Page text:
Director: David Yates
Harry Potter (Daniel Radcliffe)
Ronald Weasley (Rupert Grint)
Hermione Granger (Emma Watson)
Albus Percival Wulfric Brian Dumbledore (Michael Gambon)
Horace Slughorn (Jim Broadbent)
Severus Snape (Alan Rickman)
Draco Malfoy (Tom Felton)
Heavy British Accent (Everybody)
Exams finished on the 21st of July, and I rushed (yes, literally. I ran from school) to Fun Cinemas, Pitampura to catch Harry Potter and the Half-Blood Prince.
The movie starts off with the Dementors/Death Eaters wrecking havoc around the streets of England. That perfectly rendered scene, especially the one in which that bridge collapses, is superb to watch. Inevitably, it sets the tone for the entire movie. Harry Potter and the Half-Blood Prince doesn’t deviate much from the book, but it does a little, which may disappoint you to an extent.
The film actually starts off when Dumbledore takes Harry away to persuade former Potions professor Horace Slughorn to return to Hogwarts. Then follows the scene in which Snape makes the unbreakable vow with Narcissa Malfoy, to take care of her son, and assist him the job the Dark Lord has asked him to perform.
Now this is the film in which Harry and his friends actually grow up. They start noticing girls/guys, and begin to kiss them in public in broad daylight as well. Even in corridors. I really wouldn’t like to use the cliched “raging hormones” which you’ve probably heard of in every movie review.
Harry begins to develop an affection for Ginny, and Ron for Lavender, of which Hermione is particularly jealous of. Now the film has been directed in an excellent manner by David Yates, using all the characters to throw in just the right amount of comedy and sincerity in the characters they play in the same time. All actors perform their roles fabulously, especially Rupert Grint as Ron, who is exceptional. He really steals the show more than Daniel or Emma does, although they do seem to share the limelight for most of the time. Watch that scene in which Ron accidentally consumes Love Potion, and that one too, when he goes out for Beater tryouts. Daniel isn’t bad either. I particularly liked that scene in which Hermione accuses him of mixing a potion in Ron’s juice, so that he feels more confident, and Harry admits he didn’t. Alan Rickman and Jim Broadbent as Snape and Slughorn are nice as well. Michael Gambon does perfect justice to Dumbledore’s character, which is, in my opinion, one of the most important one in the film.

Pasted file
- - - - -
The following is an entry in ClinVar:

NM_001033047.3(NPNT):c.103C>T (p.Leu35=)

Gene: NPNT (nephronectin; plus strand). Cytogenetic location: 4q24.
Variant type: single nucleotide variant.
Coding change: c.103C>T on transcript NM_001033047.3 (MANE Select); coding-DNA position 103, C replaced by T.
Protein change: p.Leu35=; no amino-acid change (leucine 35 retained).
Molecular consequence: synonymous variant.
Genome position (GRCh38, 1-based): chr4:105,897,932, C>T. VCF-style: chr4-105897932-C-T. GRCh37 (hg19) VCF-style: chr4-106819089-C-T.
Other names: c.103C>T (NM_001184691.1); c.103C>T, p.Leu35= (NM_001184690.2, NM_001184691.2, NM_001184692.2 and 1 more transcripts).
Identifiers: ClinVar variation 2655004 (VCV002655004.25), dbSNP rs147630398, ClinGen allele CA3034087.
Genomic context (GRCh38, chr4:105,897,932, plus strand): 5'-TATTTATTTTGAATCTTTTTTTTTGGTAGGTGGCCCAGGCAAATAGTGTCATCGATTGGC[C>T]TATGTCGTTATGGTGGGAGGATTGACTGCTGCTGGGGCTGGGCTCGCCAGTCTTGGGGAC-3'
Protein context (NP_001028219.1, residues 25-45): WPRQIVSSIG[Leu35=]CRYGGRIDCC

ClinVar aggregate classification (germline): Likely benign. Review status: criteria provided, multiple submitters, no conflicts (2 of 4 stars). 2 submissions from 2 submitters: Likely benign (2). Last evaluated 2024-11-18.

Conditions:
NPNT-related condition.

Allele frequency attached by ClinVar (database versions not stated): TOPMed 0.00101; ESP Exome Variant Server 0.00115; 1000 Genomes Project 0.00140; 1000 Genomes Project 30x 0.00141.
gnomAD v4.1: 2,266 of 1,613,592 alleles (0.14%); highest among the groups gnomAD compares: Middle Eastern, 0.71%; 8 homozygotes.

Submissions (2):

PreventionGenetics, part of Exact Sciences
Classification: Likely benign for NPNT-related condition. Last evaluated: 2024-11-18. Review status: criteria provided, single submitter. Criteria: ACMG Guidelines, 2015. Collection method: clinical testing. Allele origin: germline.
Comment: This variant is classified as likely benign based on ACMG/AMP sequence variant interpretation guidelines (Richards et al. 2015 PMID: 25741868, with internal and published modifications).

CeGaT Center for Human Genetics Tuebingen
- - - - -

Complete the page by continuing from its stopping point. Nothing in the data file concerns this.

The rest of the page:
All the special effects are done pretty well. Especially the Apparation scenes, the Inferi, the Dark Mark and the scene in which Harry travels with Dumbledore to the dark cave. These are the main forte of the film, and make up for some of the bad parts, which I will discuss later.
Draco Malfoy is involved with a Vanishing Cabinet in the Room of Requirement, which he eventually uses to get all the Death Eaters to Hogwarts, and eventually kill Dumbledore. Now, the ever-inquisitive Harry must find out what his enemy is up to, and this often leads to eye-to-eye face-offs with each other. The enemity is a treat to watch, and their acting is so convincing, that you can actually sense the loathing they have for each other. Watch that spectacular scene in which Harry and Draco are involved in a raging conflict in the bathroom.
Now to the plot. David Yates’s direction is pretty convincing, but you simply cannot ignore the film’s plot problems. There are many things not mentioned from the book, the most important ones being Marvolo Gaunt’s memory and the entire Quidditch Cup season, which all the movies just seem to ignore almost completely. Also, some scenes, such as the awesome Bellatrix-Harry chase scene in a wheat field is completely pointless, as both Bellatrix and Fenrir Greyback (the werewolf) do not succeed in killing Harry, and do not achieve much in burning down Ron’s house, which struck me as pointless. Also, the entire Dumbledore burial scene is skipped! That was the most emotional part of the book, and brought me to tears, which very few books do.
The film has an extremely long running time of two-and-a-half-hours, and becomes really, really boring in a few handpicked scenes. The first half is fantastic, and you will never know when the time flies (unless you have an empty stomach). But even when you’re munching on butter popcorn and sipping Coke, the second half seems to drag on. Yates tries to finish of the film in a hurry, when the detials are actually required.
Harry Potter and the Half-Blood Prince Theatrical Trailer. Do watch it in full screen HD.
Detailed Raitings (Out of 10)
Visual+Sound Effects: 5+4=9
Rating: 9.2/10 (Brilliant!)
Tweetable Shadow Line Bottom Line: Harry Potter and the Half Blood Prince is easily the best film in the entire series. It is a must watch.
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